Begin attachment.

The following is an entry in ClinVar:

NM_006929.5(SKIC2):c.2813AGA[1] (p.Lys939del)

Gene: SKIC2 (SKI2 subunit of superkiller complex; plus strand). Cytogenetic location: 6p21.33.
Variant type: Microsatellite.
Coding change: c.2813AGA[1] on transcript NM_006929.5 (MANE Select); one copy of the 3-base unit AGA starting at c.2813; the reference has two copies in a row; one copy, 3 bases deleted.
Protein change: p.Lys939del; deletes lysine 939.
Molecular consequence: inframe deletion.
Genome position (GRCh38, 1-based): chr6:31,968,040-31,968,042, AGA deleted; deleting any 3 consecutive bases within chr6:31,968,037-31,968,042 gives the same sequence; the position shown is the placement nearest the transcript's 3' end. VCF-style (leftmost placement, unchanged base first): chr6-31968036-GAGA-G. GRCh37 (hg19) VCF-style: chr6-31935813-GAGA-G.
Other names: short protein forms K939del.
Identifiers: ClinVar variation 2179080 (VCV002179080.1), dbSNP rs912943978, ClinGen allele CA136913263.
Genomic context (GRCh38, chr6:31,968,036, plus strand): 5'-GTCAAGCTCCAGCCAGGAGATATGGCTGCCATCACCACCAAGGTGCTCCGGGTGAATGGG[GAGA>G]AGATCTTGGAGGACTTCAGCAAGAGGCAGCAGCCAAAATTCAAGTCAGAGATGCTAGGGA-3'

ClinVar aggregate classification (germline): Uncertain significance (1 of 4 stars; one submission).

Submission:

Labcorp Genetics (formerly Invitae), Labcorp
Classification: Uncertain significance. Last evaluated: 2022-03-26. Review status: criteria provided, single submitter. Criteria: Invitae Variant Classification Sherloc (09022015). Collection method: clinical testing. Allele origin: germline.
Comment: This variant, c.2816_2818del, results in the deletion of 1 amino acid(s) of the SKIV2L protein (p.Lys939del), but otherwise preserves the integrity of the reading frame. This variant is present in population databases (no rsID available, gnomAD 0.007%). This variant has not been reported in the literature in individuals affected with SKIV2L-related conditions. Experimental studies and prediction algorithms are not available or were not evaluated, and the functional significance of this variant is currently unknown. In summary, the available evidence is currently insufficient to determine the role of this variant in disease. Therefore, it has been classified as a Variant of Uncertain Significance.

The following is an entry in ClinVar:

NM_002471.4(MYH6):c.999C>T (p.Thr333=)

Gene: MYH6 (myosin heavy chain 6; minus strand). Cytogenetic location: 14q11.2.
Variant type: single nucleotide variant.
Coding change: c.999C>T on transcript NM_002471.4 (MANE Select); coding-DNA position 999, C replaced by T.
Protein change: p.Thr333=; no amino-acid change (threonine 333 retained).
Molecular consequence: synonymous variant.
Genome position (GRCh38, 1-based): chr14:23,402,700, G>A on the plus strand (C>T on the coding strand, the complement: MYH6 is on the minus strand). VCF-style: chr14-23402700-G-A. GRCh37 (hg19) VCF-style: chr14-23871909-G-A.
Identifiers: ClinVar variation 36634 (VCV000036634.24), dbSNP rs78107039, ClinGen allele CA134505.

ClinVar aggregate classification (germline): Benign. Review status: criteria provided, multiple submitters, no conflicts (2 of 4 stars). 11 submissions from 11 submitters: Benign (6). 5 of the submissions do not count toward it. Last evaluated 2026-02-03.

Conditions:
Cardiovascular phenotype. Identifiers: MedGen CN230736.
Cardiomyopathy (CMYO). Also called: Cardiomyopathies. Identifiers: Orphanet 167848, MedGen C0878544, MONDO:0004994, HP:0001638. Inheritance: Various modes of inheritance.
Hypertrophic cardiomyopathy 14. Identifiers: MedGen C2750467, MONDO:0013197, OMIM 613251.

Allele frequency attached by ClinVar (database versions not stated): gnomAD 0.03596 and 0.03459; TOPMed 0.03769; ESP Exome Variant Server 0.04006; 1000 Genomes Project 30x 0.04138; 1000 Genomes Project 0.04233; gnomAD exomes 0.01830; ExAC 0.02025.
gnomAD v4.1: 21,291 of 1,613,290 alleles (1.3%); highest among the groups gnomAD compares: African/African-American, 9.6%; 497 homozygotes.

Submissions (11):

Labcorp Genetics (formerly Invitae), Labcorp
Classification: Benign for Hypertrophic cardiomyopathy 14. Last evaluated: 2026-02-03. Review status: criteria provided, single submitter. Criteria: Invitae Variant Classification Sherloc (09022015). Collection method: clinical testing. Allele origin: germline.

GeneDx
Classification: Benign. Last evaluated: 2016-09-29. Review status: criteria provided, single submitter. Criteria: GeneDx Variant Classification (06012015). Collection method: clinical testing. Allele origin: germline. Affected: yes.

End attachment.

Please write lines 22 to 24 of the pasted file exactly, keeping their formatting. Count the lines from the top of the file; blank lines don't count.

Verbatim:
Protein change: p.Thr333=; no amino-acid change (threonine 333 retained).
Molecular consequence: synonymous variant.
Genome position (GRCh38, 1-based): chr14:23,402,700, G>A on the plus strand (C>T on the coding strand, the complement: MYH6 is on the minus strand). VCF-style: chr14-23402700-G-A. GRCh37 (hg19) VCF-style: chr14-23871909-G-A.